It’s the type of news story that haunts, the kind I dread reading, the kind that prompts me to mute when it pops on the screen. And yet … yet, I can’t look away either. Appalled, repulsed, without words to describe my dismay, I tune in to the latest installment of a modern horror story for which we all must accept some blame.
Surely you’ve read about the 13 Southern California siblings rescued by police after one of them, an emaciated 17-year-old, managed to escape the family’s suburban home to call 911 on a cellphone left lying around the house. When officers from the Riverside County Sheriff’s Department arrived at the four-bedroom house, they discovered a gruesome scene. Children shackled to their beds with chains and padlocks. Children so malnourished they appeared to be much younger than their chronological age. A house so filthy that it reeked.
The parents, David and Louise Turpin, pleaded not guilty when charged with 12 counts of torture, 12 counts of false imprisonment, seven counts of abuse of a dependent adult and six counts of child abuse. The father also faces charges of lewd conduct on a child by force or fear. And while I know, and wholeheartedly believe, in the basic premise of our justice system, of innocence until proven guilty, the images from this dreadful place have done nothing to elicit an iota of pity or doubt from me. Try as I might, I can’t imagine any extenuating circumstances that would explain the cruelty these parents visited on their children.
Everyone interviewed by the media — aunts, neighbors, a grandmother — expressed surprise, a surprise underscored by regret and, perhaps, a healthy amount of guilt. And, well, of course. The dreadful signs were hidden in plain sight, but no one connected the dots, no one called the police, no one got involved even as the family’s isolation (and odd behavior) was visible to all.
Former neighbors told the media the family was like a cult. “They would march back and forth on the second story at night. The light would be on the whole time, and they would be marching the kids back and forth.” Another neighbor, from when the family lived in Murrieta, California, revealed the family spoke “robotically, in a monotone and at the same time.” But they didn’t call the police about the children either because they didn’t see anything that looked so incriminating. Their conclusion: The parents were very odd.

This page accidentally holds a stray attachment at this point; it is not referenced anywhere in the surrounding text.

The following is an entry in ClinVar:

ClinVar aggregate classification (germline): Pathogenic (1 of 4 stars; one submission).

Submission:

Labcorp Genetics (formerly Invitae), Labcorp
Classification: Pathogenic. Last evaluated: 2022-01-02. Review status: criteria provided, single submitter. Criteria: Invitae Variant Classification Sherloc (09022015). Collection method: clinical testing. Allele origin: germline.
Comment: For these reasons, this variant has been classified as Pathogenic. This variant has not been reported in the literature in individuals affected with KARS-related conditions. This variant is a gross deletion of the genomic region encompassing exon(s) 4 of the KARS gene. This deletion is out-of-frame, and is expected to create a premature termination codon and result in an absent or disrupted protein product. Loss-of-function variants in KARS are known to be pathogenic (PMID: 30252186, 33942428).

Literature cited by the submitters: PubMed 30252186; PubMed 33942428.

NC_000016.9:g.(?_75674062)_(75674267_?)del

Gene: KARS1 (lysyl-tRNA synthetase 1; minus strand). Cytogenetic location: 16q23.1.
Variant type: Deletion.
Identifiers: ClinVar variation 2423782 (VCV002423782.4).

This apparently was the conclusion of many, including Louise Turpin’s sisters, who said the children had little or no contact with extended family, which apparently didn’t raise any red flags at the time. One aunt, Teresa Robinette, told the “Today” show, that the kids weren’t allowed to watch TV or have friends over. Another aunt, Elizabeth Jane Flores, said Louise Turpin shut her and the rest of the family out. No one, however, thought such inaccessibility was worrisome, at least not enough to merit the interference of authorities.
I wish this reaction were unusual, but it’s not. Cocooned in our homes, entertained by TV’s endless choices, overwhelmed by the day to day, most of us live our lives in well-secured silos, our connection to neighbors kept to a minimum, our exchanges a perfunctory wave across the yard or a curt hello in the elevator. Still, I’m always baffled (and flabbergasted) to hear people say they know little about the person or family who lives next door. Baffled because a couple of my dearest friends began as neighbors; flabbergasted because it’s hard for me to imagine sharing a hedge or a wall with a person who remains a stranger.
But it’s more than lack of interest that separates. Fear of getting involved, of being singled out as a busybody can stop us from questioning an unusual situation. But the Turpin case is proof that keeping our collective noses out of others’ business has its limits and that silence can and does injure. Sometimes questioning an unusual situation, acting on our doubts, sticking our necks out, and speaking up is the perfect remedy to right an awful situation.